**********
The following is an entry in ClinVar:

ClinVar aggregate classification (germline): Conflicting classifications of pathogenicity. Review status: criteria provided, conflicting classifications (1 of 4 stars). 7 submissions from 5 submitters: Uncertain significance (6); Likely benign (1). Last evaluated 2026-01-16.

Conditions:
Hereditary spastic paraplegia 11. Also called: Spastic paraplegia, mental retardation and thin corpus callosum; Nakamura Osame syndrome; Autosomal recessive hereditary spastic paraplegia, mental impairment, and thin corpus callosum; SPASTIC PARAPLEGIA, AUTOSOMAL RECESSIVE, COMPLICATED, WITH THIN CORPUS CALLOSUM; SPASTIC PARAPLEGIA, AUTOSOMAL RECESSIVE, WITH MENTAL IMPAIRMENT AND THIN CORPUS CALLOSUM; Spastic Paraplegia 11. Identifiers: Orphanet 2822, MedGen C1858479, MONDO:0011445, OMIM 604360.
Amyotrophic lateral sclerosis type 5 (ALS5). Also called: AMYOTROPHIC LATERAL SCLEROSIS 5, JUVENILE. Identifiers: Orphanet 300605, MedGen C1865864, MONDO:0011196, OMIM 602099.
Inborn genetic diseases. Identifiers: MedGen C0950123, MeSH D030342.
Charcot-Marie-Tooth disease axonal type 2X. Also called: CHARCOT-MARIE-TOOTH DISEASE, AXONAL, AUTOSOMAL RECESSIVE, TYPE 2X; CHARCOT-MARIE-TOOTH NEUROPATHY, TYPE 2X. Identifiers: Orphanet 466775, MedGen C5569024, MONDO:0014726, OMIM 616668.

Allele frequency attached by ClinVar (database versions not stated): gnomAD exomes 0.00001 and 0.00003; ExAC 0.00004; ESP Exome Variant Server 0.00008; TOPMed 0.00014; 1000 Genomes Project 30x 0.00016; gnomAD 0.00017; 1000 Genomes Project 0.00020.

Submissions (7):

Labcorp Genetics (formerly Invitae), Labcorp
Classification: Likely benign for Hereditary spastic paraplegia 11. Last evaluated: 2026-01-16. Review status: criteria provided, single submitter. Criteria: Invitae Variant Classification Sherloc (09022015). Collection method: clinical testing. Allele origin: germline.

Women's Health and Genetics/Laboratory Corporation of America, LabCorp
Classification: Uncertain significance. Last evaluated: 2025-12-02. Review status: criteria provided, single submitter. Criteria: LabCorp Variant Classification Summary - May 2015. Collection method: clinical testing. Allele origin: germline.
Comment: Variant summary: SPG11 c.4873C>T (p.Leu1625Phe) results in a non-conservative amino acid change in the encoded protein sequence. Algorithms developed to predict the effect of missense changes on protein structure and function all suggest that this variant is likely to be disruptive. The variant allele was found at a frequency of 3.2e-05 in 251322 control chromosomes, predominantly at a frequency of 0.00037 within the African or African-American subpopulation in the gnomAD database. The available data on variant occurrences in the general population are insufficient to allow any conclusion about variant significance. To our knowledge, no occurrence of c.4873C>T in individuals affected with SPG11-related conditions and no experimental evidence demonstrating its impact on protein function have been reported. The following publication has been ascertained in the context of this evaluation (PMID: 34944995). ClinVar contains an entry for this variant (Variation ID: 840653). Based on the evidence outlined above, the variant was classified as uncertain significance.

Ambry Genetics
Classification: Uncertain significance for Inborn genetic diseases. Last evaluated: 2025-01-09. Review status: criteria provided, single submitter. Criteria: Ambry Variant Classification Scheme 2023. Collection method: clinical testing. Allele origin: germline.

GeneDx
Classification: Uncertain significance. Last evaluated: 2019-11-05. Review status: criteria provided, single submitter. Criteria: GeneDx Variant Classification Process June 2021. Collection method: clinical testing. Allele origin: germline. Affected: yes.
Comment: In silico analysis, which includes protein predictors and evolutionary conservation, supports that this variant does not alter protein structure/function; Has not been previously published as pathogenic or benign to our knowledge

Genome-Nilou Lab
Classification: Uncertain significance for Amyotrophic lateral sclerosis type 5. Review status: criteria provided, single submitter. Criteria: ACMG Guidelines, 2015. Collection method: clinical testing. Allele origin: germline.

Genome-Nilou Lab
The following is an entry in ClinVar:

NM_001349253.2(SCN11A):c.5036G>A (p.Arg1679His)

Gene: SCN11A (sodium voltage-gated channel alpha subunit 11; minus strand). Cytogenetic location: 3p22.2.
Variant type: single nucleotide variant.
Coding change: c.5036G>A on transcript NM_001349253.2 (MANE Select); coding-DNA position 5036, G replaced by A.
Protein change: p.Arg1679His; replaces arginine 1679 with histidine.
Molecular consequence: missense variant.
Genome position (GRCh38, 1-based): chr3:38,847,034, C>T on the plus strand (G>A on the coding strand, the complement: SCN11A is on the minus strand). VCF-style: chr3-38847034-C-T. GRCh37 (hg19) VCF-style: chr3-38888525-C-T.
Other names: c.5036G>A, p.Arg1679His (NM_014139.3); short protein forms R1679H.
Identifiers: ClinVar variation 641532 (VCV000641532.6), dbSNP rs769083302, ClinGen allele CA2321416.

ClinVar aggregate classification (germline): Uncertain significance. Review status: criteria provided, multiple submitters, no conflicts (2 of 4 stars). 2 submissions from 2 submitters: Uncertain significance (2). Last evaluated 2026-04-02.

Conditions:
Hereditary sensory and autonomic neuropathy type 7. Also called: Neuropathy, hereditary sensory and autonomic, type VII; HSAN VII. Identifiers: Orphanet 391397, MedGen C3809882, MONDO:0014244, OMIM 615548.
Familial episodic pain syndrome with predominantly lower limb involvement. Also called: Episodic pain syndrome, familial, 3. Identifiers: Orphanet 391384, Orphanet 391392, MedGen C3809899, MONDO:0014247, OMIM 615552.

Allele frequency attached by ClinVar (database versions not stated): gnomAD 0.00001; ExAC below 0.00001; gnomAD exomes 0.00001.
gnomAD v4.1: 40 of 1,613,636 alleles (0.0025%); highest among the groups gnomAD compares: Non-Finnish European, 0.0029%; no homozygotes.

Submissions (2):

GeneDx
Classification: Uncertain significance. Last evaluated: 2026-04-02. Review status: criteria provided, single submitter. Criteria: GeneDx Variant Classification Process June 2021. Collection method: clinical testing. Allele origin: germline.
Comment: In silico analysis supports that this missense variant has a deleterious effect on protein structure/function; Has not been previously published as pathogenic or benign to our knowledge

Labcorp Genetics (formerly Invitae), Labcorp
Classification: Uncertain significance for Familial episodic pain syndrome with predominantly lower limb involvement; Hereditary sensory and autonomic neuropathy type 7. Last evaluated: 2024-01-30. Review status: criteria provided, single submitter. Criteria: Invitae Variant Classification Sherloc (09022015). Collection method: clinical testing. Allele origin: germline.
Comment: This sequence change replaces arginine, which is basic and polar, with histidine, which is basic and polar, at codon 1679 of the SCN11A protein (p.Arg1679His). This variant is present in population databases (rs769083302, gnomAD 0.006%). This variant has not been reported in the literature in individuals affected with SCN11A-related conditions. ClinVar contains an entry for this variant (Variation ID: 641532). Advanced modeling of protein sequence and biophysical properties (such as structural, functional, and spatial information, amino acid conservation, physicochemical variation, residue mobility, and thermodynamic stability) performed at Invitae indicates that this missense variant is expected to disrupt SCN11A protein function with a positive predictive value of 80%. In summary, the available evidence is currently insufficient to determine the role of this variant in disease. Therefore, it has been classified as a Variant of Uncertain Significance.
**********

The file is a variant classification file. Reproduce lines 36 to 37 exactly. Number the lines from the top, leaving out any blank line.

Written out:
Familial episodic pain syndrome with predominantly lower limb involvement. Also called: Episodic pain syndrome, familial, 3. Identifiers: Orphanet 391384, Orphanet 391392, MedGen C3809899, MONDO:0014247, OMIM 615552.

Allele frequency attached by ClinVar (database versions not stated): gnomAD 0.00001; ExAC below 0.00001; gnomAD exomes 0.00001.